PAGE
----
Do I deserve a refund for the apartment rental from hell?

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By Christopher Elliott

Maybe Patsy Chan should have known better than to rent a room using AirBnB. After all, she works for a hotel, and in a high-profile position at that. It’s no secret that a reservation on this startup site is a hit-or-miss-proposition.

Then again, the apartment she rented for herself and her family in Beijing for 10 days in March looked just fine. It was in a good part of town and had all the amenities she expected.

Until she checked in.

“When we arrived, there were no fresh bed linens,” she says. “The apartment had no TV, which was one of the amenities it promised. The place was filthy and the shower box drainage was blocked.”

The apartment owner was out of the country, but a local contact was of little use. He told Chan there were no spare linens, so they’d have to wash the old sheets themselves and place them on the bed, which they did.

Bad enough? Oh, it was just getting started, says Chan.

That night, a toilet bowl clogged, flooding the bathroom. Chan and her mother had to clean up the mess.

In the morning, the shower ran cold. They had no one to call, and so they had to make the best of it.

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Could it get any worse? Why, yes.

Soon after that, the bathroom had a minor flood unrelated to the ill-fated shower.

I found puddles of water all over the floor. My mother told me she slipped on the water when she went to the bathroom in the early morning hours and hit her head.

When my sister and I were busy mopping the floor, my dad knelt down right in front of our eyes and hit his kneecap because of the slippery floor.

My sister and I also slipped but luckily we could maintain our balance.

Chan reported the problems to her host, who sent a plumber over.

“The plumber found the root cause: a leaking pipe and water valve hidden inside a kitchen cabinet. He even showed us a small silver tray underneath collecting the seepage, so obviously someone was aware of this leakage problem,” she says. (Related: Vacation rental warning words: don’t book if you see this!)

That was the end of it. The Chans checked out of their AirBnB rental and found another place for the remaining nine nights. They asked AirBnB for a refund.

It responded by refunding two out of the ten nights, or about $144.

“That means I paid $560 for one night in that sh****y and dangerous place,” she says.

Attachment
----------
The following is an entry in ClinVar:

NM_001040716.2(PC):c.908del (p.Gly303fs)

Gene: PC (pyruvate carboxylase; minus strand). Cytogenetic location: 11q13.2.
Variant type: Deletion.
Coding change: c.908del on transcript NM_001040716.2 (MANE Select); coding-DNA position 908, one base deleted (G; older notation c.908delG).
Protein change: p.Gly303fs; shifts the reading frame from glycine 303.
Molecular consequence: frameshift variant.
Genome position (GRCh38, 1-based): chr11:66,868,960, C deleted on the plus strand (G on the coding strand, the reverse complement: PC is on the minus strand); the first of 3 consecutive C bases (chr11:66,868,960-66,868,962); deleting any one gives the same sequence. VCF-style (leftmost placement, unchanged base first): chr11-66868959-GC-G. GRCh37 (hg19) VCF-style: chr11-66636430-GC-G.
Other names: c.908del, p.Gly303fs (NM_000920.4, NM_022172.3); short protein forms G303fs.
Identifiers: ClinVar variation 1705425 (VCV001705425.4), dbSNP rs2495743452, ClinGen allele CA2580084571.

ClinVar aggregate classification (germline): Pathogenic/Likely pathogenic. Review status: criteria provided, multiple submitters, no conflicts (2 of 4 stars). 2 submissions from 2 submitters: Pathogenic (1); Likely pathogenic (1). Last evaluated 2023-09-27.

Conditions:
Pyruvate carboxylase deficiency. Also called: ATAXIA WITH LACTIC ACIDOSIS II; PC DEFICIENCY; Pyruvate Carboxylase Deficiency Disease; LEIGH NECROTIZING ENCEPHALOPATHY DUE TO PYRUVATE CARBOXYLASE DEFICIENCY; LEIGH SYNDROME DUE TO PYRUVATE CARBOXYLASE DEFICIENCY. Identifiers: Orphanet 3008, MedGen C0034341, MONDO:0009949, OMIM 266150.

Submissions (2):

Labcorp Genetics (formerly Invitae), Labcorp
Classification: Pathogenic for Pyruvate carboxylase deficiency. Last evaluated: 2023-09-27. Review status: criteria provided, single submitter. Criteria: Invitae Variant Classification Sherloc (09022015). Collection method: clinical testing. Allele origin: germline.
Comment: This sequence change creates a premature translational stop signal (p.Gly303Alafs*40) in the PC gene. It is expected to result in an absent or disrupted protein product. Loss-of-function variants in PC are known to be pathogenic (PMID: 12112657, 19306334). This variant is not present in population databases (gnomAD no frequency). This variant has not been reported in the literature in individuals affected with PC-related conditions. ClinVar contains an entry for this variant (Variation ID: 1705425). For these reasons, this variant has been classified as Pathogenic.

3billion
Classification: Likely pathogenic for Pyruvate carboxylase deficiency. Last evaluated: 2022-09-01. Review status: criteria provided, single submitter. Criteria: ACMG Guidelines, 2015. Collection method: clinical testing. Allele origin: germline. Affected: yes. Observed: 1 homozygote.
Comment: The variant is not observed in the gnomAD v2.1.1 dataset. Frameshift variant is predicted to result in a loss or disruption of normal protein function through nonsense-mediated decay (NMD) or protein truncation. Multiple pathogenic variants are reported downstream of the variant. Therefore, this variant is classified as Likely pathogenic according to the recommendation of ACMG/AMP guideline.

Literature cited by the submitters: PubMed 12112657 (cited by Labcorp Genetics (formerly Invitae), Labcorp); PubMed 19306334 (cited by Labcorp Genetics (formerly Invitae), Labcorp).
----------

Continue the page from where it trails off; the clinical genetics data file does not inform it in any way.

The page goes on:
Chan wants me to push for a full refund.

I suggested she wait for her appeal to AirBnB, which is often reviewed at a higher level. But it only offered to refund a $58 agency fee on the property. The rest, the owner apparently gets to keep.

Should my advocacy team and I help her? Well, Chan’s room was pre-paid and nonrefundable, and although it comes with certain warranties, they are sufficiently vague that the apartment owner could make a case that her expectations were too high.

Chan sent me pictures of the wet tiles, and I didn’t think they helped her case. Let’s just say water doesn’t photograph well on a white tile floor.

Anyway, of all people in the world, Chan should have known about AirBnB’s inconsistent product. (Here’s our guide to renting a vacation home.)

Do I think she deserves a full refund? Sure, if for no other reason than good customer service, she should get more than two nights and a reservation fee back. Not everything (her family stayed one night) but more than she did.

But she signed a contract and pre-paid for the room, knowing the terms. I’m far more concerned that this apartment might remain in AirBnB’s inventory, and that more people will fall for it (figuratively and literally).

I don’t know if Chan needs my help. But other guests might.

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Christopher Elliott

Christopher Elliott is the founder of Elliott Advocacy, a 501(c)(3) nonprofit organization that empowers consumers to solve their problems and helps those who can't. He's the author of numerous books on consumer advocacy and writes three nationally syndicated columns. He also publishes the Elliott Report, a news site for consumers, and Elliott Confidential, a critically acclaimed newsletter about customer service. If you have a consumer problem you can't solve, contact him directly through his advocacy website. You can also follow him on X, Facebook, and LinkedIn, or sign up for his daily newsletter.

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